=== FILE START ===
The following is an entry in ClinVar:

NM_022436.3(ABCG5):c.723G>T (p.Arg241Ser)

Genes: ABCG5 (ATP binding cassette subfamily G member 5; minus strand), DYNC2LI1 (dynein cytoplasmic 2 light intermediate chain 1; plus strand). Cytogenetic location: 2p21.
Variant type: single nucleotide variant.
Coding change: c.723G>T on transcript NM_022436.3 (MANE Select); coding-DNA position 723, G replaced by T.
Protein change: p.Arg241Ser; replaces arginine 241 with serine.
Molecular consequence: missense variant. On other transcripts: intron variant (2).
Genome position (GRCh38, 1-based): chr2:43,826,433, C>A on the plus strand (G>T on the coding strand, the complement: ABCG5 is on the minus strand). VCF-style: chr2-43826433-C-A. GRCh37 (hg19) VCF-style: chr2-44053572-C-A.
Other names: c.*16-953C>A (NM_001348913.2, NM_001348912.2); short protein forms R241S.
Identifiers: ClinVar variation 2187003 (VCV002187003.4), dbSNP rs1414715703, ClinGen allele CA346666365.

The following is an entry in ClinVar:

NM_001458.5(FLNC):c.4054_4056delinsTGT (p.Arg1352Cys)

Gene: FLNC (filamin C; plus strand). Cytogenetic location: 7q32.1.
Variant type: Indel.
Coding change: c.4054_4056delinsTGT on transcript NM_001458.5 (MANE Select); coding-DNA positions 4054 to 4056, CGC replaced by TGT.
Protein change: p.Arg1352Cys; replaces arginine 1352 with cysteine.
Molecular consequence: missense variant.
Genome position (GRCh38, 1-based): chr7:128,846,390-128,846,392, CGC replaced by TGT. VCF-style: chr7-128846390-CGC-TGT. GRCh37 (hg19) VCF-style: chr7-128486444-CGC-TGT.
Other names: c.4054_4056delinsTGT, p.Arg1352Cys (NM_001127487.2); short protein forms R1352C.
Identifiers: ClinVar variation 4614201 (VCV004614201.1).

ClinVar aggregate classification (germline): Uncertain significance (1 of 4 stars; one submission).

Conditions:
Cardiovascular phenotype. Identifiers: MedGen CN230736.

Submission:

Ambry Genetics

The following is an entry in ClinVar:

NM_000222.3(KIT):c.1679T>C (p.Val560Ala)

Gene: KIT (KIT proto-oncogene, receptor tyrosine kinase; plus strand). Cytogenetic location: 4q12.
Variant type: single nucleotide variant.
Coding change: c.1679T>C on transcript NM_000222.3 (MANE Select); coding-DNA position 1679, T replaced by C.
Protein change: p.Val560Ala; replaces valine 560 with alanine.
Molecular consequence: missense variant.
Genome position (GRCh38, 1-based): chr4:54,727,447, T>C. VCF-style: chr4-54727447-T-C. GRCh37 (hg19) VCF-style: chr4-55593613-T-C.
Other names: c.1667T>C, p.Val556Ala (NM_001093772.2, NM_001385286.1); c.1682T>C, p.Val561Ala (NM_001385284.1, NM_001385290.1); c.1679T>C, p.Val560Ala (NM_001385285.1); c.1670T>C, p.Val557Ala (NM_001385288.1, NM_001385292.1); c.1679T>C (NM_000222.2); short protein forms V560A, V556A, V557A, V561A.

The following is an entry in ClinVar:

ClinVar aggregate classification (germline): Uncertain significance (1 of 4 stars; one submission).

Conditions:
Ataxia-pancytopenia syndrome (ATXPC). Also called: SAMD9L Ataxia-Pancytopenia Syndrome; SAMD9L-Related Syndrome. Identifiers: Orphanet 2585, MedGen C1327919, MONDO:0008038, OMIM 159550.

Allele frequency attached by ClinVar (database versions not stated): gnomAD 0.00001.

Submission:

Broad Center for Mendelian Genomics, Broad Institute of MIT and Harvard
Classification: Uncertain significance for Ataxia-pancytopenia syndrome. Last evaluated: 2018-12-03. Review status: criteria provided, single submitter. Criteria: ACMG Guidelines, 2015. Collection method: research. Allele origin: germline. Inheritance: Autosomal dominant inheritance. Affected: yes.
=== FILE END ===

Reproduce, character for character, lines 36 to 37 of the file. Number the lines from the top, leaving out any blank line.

ClinVar aggregate classification (germline): Uncertain significance (1 of 4 stars; one submission).

Conditions: